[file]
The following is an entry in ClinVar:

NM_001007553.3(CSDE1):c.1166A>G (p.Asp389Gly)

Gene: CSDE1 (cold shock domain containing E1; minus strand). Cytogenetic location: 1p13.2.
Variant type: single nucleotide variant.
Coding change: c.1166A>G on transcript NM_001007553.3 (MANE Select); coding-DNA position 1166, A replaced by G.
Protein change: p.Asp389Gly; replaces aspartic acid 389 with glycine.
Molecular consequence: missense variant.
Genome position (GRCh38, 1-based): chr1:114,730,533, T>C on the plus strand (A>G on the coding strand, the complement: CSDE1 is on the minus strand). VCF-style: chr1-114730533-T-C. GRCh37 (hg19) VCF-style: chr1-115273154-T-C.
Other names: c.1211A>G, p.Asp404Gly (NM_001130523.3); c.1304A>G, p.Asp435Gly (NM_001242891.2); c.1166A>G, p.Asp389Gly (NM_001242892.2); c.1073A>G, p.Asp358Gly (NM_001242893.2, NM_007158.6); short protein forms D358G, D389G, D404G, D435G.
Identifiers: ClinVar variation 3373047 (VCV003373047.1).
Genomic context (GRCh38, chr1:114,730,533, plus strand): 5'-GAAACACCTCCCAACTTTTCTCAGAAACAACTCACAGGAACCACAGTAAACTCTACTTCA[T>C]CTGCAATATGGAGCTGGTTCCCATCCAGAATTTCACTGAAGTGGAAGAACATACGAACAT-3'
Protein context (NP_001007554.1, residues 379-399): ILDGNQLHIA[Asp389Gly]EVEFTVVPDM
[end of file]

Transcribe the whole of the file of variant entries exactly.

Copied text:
The following is an entry in ClinVar:

NM_001007553.3(CSDE1):c.1166A>G (p.Asp389Gly)

Gene: CSDE1 (cold shock domain containing E1; minus strand). Cytogenetic location: 1p13.2.
Variant type: single nucleotide variant.
Coding change: c.1166A>G on transcript NM_001007553.3 (MANE Select); coding-DNA position 1166, A replaced by G.
Protein change: p.Asp389Gly; replaces aspartic acid 389 with glycine.
Molecular consequence: missense variant.
Genome position (GRCh38, 1-based): chr1:114,730,533, T>C on the plus strand (A>G on the coding strand, the complement: CSDE1 is on the minus strand). VCF-style: chr1-114730533-T-C. GRCh37 (hg19) VCF-style: chr1-115273154-T-C.
Other names: c.1211A>G, p.Asp404Gly (NM_001130523.3); c.1304A>G, p.Asp435Gly (NM_001242891.2); c.1166A>G, p.Asp389Gly (NM_001242892.2); c.1073A>G, p.Asp358Gly (NM_001242893.2, NM_007158.6); short protein forms D358G, D389G, D404G, D435G.
Identifiers: ClinVar variation 3373047 (VCV003373047.1).
Genomic context (GRCh38, chr1:114,730,533, plus strand): 5'-GAAACACCTCCCAACTTTTCTCAGAAACAACTCACAGGAACCACAGTAAACTCTACTTCA[T>C]CTGCAATATGGAGCTGGTTCCCATCCAGAATTTCACTGAAGTGGAAGAACATACGAACAT-3'
Protein context (NP_001007554.1, residues 379-399): ILDGNQLHIA[Asp389Gly]EVEFTVVPDM